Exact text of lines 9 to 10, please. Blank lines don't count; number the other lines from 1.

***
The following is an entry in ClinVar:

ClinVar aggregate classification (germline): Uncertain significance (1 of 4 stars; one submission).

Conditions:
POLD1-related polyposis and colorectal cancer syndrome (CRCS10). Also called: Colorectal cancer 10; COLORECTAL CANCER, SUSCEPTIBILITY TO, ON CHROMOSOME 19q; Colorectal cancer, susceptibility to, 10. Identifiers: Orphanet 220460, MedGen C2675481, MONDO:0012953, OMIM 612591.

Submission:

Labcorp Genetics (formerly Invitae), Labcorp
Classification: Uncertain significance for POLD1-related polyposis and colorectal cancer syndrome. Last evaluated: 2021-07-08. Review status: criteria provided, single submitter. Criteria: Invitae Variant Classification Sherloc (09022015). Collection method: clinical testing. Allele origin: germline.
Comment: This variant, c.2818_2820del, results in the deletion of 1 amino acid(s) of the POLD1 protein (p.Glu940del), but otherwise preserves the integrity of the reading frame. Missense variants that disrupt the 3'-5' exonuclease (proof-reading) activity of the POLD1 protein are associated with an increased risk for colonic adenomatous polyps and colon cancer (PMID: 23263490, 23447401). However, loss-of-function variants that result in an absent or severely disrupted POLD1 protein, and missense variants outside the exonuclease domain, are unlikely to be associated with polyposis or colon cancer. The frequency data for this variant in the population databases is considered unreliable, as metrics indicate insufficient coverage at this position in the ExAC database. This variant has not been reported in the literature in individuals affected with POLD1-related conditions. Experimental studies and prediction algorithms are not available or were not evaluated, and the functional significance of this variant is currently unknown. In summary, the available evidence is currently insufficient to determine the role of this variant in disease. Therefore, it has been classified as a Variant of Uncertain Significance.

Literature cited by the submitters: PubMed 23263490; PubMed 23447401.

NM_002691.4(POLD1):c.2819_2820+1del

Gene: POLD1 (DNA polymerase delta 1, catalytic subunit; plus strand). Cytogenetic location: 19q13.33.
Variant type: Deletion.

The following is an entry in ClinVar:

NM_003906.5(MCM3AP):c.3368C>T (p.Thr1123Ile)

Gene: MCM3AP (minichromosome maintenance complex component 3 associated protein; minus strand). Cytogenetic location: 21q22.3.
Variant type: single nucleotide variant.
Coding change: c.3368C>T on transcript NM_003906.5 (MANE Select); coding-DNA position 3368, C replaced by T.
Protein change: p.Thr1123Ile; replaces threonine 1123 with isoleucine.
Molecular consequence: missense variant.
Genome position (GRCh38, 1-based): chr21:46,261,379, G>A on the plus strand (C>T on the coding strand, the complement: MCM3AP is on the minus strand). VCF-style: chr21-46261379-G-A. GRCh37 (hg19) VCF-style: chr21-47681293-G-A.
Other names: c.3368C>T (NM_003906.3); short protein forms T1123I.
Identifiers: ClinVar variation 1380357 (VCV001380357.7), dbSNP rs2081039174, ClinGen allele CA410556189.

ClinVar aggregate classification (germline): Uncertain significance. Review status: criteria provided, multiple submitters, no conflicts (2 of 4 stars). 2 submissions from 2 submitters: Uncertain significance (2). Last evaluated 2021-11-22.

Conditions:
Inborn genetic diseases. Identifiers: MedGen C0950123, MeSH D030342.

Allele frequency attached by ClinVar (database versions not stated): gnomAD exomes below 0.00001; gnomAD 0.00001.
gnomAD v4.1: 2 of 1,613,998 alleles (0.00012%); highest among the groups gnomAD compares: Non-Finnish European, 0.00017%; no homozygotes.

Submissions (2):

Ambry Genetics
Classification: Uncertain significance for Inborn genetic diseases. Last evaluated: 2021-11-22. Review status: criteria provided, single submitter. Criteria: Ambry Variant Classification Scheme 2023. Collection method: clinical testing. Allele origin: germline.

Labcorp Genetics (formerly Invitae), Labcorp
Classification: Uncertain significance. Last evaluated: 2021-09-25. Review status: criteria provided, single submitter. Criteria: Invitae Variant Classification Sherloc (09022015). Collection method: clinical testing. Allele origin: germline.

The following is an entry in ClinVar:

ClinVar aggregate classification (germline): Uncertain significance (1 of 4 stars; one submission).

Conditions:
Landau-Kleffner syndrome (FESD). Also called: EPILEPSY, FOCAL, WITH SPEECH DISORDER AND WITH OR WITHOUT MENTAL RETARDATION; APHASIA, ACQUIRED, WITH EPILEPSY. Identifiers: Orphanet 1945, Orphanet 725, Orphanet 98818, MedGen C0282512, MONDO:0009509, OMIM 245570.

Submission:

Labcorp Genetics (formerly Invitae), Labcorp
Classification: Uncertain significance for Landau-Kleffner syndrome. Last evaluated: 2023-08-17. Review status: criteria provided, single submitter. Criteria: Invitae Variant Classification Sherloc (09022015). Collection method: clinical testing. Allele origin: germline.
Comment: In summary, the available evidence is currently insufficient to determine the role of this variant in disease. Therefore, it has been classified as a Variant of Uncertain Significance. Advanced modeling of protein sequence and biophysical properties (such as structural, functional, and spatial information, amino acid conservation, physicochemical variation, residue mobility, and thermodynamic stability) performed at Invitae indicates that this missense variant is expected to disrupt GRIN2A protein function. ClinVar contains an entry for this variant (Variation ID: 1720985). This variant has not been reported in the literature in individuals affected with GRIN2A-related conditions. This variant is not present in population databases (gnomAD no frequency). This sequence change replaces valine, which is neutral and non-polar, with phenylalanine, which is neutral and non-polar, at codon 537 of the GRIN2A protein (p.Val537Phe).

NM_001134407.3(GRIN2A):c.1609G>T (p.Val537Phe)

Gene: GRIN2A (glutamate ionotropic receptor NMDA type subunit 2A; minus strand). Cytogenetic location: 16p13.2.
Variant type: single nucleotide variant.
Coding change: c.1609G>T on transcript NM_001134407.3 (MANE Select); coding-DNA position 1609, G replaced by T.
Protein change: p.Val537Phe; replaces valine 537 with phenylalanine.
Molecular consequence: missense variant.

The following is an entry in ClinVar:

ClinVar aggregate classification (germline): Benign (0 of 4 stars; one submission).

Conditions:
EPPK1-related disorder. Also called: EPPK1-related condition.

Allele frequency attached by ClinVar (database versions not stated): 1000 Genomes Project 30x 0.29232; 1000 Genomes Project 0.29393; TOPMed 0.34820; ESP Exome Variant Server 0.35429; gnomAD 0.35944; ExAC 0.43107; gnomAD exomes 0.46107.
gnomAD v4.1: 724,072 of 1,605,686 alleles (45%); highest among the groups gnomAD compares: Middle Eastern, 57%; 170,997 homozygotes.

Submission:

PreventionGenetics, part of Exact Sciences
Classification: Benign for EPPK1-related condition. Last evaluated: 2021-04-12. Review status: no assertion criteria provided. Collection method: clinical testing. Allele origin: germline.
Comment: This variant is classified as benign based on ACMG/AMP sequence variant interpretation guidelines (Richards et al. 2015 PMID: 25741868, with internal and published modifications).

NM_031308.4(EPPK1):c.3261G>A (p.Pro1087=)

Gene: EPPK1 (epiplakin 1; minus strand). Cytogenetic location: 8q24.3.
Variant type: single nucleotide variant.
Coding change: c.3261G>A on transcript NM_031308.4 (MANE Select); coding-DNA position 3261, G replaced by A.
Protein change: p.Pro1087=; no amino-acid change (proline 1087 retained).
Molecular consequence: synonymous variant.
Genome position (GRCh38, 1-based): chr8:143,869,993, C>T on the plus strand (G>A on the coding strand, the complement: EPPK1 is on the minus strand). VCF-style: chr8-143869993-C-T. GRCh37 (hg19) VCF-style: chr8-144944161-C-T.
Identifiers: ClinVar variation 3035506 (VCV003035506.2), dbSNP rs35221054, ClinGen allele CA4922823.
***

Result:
Literature cited by the submitters: PubMed 23263490; PubMed 23447401.

NM_002691.4(POLD1):c.2819_2820+1del